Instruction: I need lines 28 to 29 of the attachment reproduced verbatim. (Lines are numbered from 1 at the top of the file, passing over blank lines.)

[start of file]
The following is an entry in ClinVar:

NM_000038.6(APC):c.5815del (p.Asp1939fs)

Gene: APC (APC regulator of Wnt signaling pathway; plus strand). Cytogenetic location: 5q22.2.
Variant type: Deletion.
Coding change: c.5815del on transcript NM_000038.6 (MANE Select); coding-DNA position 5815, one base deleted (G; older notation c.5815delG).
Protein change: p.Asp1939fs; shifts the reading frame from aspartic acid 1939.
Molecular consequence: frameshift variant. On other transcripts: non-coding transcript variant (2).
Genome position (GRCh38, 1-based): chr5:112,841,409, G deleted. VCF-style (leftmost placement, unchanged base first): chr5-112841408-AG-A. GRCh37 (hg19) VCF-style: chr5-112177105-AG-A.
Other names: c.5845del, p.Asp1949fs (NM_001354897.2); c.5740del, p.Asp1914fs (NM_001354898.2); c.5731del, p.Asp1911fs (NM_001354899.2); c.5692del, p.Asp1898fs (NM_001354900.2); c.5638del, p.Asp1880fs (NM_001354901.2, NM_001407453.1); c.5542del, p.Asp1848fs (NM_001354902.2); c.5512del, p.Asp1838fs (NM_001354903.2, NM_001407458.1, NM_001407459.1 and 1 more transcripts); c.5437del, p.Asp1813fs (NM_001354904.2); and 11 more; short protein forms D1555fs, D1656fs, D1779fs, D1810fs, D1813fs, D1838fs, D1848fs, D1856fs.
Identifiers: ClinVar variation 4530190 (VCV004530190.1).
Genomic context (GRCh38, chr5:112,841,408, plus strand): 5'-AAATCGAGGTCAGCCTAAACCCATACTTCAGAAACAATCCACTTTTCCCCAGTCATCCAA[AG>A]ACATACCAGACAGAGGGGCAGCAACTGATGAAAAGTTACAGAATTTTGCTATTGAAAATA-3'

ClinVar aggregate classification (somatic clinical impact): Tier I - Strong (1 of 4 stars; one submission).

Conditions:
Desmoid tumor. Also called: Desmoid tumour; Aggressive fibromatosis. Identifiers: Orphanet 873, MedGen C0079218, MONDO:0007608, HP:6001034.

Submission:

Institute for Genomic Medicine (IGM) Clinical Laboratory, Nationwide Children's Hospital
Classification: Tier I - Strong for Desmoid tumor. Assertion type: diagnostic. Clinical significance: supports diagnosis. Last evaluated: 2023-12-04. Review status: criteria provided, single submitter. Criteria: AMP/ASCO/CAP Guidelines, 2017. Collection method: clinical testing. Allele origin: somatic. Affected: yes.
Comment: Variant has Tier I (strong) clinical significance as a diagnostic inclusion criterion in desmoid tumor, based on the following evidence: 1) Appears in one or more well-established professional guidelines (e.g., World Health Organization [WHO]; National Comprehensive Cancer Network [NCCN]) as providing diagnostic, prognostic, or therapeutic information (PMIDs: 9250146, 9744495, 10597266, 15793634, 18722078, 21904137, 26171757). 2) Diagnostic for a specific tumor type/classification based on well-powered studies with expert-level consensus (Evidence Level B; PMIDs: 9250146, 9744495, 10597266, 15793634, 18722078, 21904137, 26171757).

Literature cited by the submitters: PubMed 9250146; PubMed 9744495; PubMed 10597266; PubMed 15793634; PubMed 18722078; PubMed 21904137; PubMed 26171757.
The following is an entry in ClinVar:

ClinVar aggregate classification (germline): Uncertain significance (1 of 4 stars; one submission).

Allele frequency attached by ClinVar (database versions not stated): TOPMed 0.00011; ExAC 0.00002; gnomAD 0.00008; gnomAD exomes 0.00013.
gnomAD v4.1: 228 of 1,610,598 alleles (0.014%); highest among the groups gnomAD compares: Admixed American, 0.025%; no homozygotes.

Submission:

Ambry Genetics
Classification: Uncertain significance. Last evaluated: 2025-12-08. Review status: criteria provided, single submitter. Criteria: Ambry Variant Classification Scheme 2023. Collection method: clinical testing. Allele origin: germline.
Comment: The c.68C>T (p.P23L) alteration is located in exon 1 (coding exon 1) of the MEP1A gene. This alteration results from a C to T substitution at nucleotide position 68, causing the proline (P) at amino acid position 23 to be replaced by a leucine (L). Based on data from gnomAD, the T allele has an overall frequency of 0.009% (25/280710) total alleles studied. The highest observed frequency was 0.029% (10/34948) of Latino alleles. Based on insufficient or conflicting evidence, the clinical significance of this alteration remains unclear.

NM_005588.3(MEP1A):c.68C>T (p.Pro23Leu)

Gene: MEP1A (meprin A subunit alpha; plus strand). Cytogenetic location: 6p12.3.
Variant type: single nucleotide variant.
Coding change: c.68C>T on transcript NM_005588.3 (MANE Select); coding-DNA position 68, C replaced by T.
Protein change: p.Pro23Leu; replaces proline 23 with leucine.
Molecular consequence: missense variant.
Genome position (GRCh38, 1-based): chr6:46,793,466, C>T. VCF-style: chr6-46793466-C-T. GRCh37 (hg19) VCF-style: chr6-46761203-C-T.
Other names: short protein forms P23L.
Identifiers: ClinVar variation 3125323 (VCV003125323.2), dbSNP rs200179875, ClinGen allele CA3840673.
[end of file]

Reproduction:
NM_005588.3(MEP1A):c.68C>T (p.Pro23Leu)

Gene: MEP1A (meprin A subunit alpha; plus strand). Cytogenetic location: 6p12.3.